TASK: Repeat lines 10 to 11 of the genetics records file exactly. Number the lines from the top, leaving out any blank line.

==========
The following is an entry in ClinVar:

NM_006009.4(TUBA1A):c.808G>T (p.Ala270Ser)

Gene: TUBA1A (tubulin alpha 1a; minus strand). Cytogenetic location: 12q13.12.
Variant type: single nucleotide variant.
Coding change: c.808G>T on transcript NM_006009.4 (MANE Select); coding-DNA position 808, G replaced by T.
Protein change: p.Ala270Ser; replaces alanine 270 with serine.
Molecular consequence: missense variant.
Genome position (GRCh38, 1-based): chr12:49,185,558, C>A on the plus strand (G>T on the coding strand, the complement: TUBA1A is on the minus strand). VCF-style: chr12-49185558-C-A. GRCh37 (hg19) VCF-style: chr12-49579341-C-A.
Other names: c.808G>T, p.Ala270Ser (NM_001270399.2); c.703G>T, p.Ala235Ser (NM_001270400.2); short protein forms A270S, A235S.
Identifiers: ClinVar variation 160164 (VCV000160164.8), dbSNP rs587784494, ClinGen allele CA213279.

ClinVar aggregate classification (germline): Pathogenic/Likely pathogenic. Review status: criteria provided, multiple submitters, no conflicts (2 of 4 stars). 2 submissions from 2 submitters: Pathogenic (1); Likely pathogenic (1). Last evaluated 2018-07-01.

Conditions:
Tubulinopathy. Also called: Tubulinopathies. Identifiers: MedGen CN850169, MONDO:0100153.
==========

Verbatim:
Identifiers: ClinVar variation 160164 (VCV000160164.8), dbSNP rs587784494, ClinGen allele CA213279.

ClinVar aggregate classification (germline): Pathogenic/Likely pathogenic. Review status: criteria provided, multiple submitters, no conflicts (2 of 4 stars). 2 submissions from 2 submitters: Pathogenic (1); Likely pathogenic (1). Last evaluated 2018-07-01.